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Old 06-20-2008, 11:17 AM
 
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Wonder why Michigan ranks so high. It's not a southern state but alot of its cities are on the most dangerous list according to city-data.com.

There are also quite a few western states in there too. What's the reason for their crime rates?

 
Old 06-20-2008, 11:26 AM
 
208 posts, read 540,745 times
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Here's a another source.
[SIZE=3]http://www.morganquitno.com/dangsaf07.htm[/SIZE]
1" is Safest, "50" is Most Dangerous

Edited: The list didn't come out right when I tried to paste, but this particular listed 3 western states as the top 3.

But even on this list, the deep south still ranks higher than average.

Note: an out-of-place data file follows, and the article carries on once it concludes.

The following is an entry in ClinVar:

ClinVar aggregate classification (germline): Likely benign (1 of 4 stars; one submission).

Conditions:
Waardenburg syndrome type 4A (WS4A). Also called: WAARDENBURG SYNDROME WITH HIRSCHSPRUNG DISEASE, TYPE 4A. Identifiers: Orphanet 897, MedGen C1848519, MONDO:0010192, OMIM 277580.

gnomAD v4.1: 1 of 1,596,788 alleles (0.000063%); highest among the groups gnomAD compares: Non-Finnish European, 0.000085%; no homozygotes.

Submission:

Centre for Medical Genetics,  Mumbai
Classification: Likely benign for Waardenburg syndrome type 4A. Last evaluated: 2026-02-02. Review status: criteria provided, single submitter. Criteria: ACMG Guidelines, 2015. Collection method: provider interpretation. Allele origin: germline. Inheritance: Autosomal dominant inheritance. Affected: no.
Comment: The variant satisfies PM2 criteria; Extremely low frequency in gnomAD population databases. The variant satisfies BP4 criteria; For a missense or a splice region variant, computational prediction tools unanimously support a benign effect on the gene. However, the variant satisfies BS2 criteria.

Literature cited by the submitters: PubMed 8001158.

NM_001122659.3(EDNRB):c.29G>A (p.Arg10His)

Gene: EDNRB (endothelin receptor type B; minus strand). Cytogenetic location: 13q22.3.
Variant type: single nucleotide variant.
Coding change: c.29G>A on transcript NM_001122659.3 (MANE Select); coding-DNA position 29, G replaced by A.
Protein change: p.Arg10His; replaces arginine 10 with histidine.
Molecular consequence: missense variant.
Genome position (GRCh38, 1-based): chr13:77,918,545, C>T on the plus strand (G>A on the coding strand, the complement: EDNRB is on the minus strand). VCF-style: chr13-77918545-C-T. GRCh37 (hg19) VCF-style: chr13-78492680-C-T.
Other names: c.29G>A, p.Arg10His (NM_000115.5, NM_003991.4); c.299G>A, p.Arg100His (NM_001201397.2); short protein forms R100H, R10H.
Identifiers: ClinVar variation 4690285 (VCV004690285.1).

Old 06-20-2008, 11:50 AM
 
Location: San Antonio
10,238 posts, read 18,760,472 times
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Quote:
Originally Posted by Billiam View Post
Yeah...this is 2008, not 1808. Maryland is no longer southern along with Missouri. Delaware isn't either.
There are plenty of Marylanders and Missourians who'd dispute your assertion. Personally I consider those states "southernish".
 
Old 06-20-2008, 12:02 PM
Status: "I hate living in Georgia!!" (set 15 days ago)
 
48,235 posts, read 45,529,249 times
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Quote:
Originally Posted by xz2y View Post
Why is there more crime in the southern cities compared to northern cities in the US?